'); } -->
Three nights a week, Reggie Brown walks into a West Raleigh gym and pulls a pair of boxing gloves over his hands - the same fists that got him kicked out of Enloe High School for fighting, the same fists that sent him to prison.
While he bangs them together, he tells the story of a smart kid who sank into a pit of guns and gangs, who dropped out of school and who almost killed a man over a petty, fleeting street beef.
But for all those wasted years, when he wasn't behind bars he was fighting with Second Round Boxing, a Raleigh program that tries to make disciplined athletes out of junior gang-bangers, some of them only 10 years old.
At 24, Brown is about the oldest of the 200 kids who line up in neat rows on a concrete floor every Monday, Wednesday and Friday, who count push-ups out loud, who pound their fists into leather bags to keep from pounding on each other. Technically, Brown is past the target age.
But here, when Brown boxes, he rises beyond his violent past. Here, when people look at him, they see more than his record of robbery and assault, more than a judge's warning to keep out of gangs, more than somebody who statistically should be back in prison.
Here, he can be a new person, the well-spoken, mile-a-minute talker who promises you'll watch him fighting on HBO someday.
"I love to fight," he explained, banging his gloves on the table again for emphasis. "It helps me understand myself. You've got to dig deep down to see how much you can take. You've got to find that deeper you, and once you do that, you're a different person."
Run by the nonprofit Haven House Services, Second Round has seen young boxers turn into Golden Gloves champions, but for most of them, it's a chance to channel the anger that lands them in front of a judge.
Most of the kids are 14 and 15, and to train, they've got to show a report card. If they get in trouble, they've got to apologize in front of everyone.
"They hate doing it," said program director Matt Schnars. "But everybody claps."
Many here go to Longview School, which handles middle and high schoolers judged to be "at risk." Some already see probation officers.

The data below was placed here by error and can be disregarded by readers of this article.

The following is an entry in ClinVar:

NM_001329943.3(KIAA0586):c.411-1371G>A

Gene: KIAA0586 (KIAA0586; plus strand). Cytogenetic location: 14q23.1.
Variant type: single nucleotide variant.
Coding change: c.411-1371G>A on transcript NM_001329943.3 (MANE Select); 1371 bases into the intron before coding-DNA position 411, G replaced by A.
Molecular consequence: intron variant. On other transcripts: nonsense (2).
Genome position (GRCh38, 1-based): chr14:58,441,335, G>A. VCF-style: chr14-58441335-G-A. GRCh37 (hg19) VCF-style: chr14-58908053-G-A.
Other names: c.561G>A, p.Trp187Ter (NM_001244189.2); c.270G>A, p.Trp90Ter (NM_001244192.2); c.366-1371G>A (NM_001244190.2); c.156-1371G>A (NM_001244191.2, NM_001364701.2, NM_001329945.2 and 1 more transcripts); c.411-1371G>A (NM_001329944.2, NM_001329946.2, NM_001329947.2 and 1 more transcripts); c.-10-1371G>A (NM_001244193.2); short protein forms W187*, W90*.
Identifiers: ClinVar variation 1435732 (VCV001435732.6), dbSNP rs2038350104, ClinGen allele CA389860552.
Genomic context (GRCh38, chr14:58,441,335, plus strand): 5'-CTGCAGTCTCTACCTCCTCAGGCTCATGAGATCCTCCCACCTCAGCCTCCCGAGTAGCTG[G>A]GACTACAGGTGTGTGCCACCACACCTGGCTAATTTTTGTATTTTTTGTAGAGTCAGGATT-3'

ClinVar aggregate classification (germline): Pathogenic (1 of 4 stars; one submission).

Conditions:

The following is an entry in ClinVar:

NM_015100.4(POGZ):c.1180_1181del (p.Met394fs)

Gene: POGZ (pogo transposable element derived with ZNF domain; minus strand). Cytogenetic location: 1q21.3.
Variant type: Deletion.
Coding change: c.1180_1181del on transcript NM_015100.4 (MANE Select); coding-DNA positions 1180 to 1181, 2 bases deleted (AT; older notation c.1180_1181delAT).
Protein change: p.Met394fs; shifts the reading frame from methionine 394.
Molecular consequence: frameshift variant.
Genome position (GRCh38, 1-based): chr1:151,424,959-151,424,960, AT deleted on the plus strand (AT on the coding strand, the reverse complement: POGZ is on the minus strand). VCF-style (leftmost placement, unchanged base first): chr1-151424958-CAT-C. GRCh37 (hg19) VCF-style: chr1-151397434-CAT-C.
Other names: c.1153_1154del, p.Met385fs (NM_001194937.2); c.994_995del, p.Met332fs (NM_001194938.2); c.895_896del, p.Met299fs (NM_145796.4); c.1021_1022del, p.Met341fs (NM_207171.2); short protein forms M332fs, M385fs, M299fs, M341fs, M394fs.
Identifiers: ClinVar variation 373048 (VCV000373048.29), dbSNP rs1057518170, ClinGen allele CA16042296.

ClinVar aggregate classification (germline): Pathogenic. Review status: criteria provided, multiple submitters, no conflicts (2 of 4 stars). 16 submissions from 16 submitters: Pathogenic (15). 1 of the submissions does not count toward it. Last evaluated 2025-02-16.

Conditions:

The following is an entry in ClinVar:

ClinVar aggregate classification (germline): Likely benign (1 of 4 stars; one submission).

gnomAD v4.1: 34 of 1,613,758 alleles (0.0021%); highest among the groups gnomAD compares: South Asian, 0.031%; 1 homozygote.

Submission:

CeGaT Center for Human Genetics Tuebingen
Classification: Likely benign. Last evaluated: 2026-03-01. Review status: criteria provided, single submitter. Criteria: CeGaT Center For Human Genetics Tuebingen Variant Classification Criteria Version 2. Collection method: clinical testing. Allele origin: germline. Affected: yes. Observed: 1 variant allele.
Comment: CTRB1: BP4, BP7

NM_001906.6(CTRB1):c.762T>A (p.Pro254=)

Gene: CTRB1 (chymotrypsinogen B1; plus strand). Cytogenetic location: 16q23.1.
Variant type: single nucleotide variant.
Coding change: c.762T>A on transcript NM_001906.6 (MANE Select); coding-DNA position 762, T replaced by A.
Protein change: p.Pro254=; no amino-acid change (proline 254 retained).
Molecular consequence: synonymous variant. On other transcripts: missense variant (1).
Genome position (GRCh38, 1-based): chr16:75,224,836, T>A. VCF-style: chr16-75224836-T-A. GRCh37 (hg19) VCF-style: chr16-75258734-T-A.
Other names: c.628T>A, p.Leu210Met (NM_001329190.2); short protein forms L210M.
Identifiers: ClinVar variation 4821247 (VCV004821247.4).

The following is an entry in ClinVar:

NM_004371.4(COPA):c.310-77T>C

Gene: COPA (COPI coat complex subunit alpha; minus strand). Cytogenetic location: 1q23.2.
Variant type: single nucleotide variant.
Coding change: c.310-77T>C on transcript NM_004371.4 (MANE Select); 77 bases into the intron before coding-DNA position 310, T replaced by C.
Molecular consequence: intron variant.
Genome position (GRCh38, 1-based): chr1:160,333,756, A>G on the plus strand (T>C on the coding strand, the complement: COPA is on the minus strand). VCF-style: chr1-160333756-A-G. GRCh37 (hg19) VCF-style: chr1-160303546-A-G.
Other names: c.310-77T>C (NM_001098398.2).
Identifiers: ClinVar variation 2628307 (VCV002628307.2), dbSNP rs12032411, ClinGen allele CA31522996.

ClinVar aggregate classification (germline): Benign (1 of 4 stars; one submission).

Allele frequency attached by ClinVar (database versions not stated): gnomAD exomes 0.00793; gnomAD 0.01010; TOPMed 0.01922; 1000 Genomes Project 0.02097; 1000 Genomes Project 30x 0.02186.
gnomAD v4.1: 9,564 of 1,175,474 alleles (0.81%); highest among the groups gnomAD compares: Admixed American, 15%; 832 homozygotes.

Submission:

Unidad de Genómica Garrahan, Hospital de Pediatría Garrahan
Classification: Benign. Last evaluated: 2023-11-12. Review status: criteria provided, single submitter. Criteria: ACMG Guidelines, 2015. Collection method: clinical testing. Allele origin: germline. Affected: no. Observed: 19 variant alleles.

They can't just walk into the gym on West Morgan Street and pick up some of the $87,000 worth of equipment. Before anybody gets in the ring, they have to make progress in school, communicate better with their parents and slowly earn the trust and respect of the trainers.
They hit for a reason
One of those coaches, Matt Alexander, fights professionally around the world - in New Zealand, for example - and once appeared on "The Contender," a reality TV series hosted by Sylvester Stallone and "Sugar" Ray Leonard. Working with them, he sees years of pent-up frustration.
"They don't have a chance to hit nothing," he said. "In here, they hit it out. They're hitting things very hard and we don't know why. But they know why, and when they get home, they're not mad anymore."
Jaime Galo Humberto Diaz Maldonado, a senior at Mary Phillips High, an alternative school off Raleigh Boulevard, he has already spent several years in jail. He rattles off a shudder-inducing list of past crimes.
But here, he's the one Schnars picks to counsel newer boxers, to show them the endgame behind drugs and gangs, to speak with authority about life waiting inside a cell. When he graduates, Maldonado talks seriously about fighting for a living, about getting paid, like Matt Alexander, to throw punches for applause.
"You actually can hit people without getting in trouble," Maldonado says, grinning.
Living with a purpose
Out of prison for three years, Brown talks about life with a new intensity. He hasn't found much work on the outside. Most employers see his record and show him the door.
But he keeps trying, hoping somebody will want a good worker who's moving past his mistakes. He reads the dictionary for fun. He picked up a book and discovered the Harlem Renaissance, and he talked about that burst of creativity like it could happen in his own life.
Boxing, he explains, is like chess, and you've got to be patient.
Whatever happens, Brown is proud to be living life hard, and with purpose.
When you look at a tombstone, he suggests, you see a birth date, a death date, and a little slash representing everything that came between.
To him, the only thing that matters is what you do with that slash.